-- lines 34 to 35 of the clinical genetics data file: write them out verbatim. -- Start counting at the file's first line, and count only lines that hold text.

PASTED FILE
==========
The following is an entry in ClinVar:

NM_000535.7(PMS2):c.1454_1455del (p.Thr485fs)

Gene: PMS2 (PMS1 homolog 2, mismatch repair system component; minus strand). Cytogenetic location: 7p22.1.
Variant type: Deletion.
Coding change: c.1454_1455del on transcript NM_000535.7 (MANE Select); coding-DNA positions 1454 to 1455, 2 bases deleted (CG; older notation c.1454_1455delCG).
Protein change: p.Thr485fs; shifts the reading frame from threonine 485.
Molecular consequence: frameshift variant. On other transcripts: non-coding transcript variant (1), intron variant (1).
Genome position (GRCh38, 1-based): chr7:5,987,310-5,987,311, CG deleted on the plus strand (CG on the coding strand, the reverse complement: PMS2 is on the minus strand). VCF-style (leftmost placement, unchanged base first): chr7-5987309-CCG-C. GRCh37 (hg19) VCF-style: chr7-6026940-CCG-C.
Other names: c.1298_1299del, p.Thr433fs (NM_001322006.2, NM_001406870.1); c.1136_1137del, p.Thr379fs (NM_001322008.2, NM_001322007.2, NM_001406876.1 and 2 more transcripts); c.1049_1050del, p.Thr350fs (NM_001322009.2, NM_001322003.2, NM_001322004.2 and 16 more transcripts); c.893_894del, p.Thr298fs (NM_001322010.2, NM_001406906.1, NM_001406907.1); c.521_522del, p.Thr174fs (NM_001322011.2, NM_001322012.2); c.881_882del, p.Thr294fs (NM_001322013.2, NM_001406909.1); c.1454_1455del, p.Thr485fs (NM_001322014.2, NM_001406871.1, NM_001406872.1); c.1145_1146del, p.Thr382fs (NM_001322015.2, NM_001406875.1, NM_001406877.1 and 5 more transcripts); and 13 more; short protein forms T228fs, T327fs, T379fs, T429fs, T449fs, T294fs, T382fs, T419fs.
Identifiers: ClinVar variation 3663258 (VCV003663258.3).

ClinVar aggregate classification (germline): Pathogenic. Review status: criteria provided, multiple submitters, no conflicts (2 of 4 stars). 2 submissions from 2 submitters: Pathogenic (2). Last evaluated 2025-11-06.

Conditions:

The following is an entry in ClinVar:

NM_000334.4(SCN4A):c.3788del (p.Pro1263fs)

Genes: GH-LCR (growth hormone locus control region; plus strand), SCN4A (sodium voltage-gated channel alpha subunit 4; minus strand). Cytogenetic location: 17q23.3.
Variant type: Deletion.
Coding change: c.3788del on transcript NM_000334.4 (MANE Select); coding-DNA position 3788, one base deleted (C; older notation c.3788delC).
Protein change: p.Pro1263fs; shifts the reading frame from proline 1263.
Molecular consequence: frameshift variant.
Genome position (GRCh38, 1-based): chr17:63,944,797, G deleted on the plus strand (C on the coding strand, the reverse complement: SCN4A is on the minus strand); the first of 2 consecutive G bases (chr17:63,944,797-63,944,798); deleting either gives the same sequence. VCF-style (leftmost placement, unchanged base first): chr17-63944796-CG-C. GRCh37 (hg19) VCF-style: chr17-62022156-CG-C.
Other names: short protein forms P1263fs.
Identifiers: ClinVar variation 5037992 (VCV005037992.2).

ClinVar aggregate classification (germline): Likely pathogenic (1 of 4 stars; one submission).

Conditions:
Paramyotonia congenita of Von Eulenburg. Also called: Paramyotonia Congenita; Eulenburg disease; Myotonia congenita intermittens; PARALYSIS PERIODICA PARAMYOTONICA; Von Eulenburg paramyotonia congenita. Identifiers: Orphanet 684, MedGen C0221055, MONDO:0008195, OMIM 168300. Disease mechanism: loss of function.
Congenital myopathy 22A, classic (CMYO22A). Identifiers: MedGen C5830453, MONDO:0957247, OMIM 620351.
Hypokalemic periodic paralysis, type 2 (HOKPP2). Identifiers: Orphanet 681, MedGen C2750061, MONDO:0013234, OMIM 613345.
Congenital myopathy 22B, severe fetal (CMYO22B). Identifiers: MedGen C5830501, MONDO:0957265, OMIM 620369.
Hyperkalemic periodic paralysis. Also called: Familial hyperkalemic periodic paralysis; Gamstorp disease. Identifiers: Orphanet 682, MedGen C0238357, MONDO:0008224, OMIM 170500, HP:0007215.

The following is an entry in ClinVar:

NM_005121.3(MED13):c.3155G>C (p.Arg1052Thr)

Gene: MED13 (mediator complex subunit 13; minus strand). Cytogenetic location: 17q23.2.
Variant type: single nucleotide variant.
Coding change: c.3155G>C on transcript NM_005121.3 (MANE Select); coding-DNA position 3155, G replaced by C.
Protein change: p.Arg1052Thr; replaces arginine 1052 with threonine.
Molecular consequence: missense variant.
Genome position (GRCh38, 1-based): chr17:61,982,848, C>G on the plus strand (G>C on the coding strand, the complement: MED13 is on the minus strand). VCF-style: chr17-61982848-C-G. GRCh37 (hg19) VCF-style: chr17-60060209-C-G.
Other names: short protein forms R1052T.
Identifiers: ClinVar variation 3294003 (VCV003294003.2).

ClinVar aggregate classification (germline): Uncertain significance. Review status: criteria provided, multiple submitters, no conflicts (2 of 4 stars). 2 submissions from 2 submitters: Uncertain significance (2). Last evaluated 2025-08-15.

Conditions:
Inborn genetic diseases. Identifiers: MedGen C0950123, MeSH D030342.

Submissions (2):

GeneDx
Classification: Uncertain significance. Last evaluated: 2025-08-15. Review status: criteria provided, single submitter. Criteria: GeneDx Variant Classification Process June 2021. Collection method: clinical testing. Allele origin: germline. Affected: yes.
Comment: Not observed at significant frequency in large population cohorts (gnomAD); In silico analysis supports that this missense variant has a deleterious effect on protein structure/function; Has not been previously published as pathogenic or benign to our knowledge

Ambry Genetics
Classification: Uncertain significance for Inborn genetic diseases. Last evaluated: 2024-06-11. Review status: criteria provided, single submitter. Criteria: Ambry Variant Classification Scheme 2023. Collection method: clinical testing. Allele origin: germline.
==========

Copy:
Coding change: c.3155G>C on transcript NM_005121.3 (MANE Select); coding-DNA position 3155, G replaced by C.
Protein change: p.Arg1052Thr; replaces arginine 1052 with threonine.